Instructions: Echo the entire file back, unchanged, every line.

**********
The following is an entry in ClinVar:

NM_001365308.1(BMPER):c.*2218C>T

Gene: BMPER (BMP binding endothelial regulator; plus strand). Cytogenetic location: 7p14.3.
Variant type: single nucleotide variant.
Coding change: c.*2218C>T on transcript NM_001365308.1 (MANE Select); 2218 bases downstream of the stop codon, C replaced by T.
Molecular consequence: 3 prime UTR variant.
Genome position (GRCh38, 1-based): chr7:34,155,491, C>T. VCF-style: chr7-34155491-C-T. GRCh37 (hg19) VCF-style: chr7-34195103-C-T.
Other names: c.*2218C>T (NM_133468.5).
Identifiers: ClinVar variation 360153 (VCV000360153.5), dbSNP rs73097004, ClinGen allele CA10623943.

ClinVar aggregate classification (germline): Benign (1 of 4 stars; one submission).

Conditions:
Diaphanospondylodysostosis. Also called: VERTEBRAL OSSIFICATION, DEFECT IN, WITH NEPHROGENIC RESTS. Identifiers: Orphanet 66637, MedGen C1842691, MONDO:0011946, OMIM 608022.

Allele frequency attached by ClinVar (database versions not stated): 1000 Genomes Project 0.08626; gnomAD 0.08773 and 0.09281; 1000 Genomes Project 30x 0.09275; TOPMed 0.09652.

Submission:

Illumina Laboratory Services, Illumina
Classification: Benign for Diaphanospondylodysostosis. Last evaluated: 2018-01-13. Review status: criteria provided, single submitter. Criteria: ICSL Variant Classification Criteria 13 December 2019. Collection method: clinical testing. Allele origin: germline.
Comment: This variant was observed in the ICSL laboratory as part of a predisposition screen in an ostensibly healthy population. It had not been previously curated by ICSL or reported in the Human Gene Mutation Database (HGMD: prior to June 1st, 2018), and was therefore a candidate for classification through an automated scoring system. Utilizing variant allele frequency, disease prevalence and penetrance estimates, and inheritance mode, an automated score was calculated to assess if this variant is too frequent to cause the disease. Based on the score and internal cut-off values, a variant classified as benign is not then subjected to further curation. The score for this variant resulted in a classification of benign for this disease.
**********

The following is an entry in ClinVar:

NM_001365308.1(BMPER):c.*2218C>T

Gene: BMPER (BMP binding endothelial regulator; plus strand). Cytogenetic location: 7p14.3.
Variant type: single nucleotide variant.
Coding change: c.*2218C>T on transcript NM_001365308.1 (MANE Select); 2218 bases downstream of the stop codon, C replaced by T.
Molecular consequence: 3 prime UTR variant.
Genome position (GRCh38, 1-based): chr7:34,155,491, C>T. VCF-style: chr7-34155491-C-T. GRCh37 (hg19) VCF-style: chr7-34195103-C-T.
Other names: c.*2218C>T (NM_133468.5).
Identifiers: ClinVar variation 360153 (VCV000360153.5), dbSNP rs73097004, ClinGen allele CA10623943.

ClinVar aggregate classification (germline): Benign (1 of 4 stars; one submission).

Conditions:
Diaphanospondylodysostosis. Also called: VERTEBRAL OSSIFICATION, DEFECT IN, WITH NEPHROGENIC RESTS. Identifiers: Orphanet 66637, MedGen C1842691, MONDO:0011946, OMIM 608022.

Allele frequency attached by ClinVar (database versions not stated): 1000 Genomes Project 0.08626; gnomAD 0.08773 and 0.09281; 1000 Genomes Project 30x 0.09275; TOPMed 0.09652.

Submission:

Illumina Laboratory Services, Illumina
Classification: Benign for Diaphanospondylodysostosis. Last evaluated: 2018-01-13. Review status: criteria provided, single submitter. Criteria: ICSL Variant Classification Criteria 13 December 2019. Collection method: clinical testing. Allele origin: germline.
Comment: This variant was observed in the ICSL laboratory as part of a predisposition screen in an ostensibly healthy population. It had not been previously curated by ICSL or reported in the Human Gene Mutation Database (HGMD: prior to June 1st, 2018), and was therefore a candidate for classification through an automated scoring system. Utilizing variant allele frequency, disease prevalence and penetrance estimates, and inheritance mode, an automated score was calculated to assess if this variant is too frequent to cause the disease. Based on the score and internal cut-off values, a variant classified as benign is not then subjected to further curation. The score for this variant resulted in a classification of benign for this disease.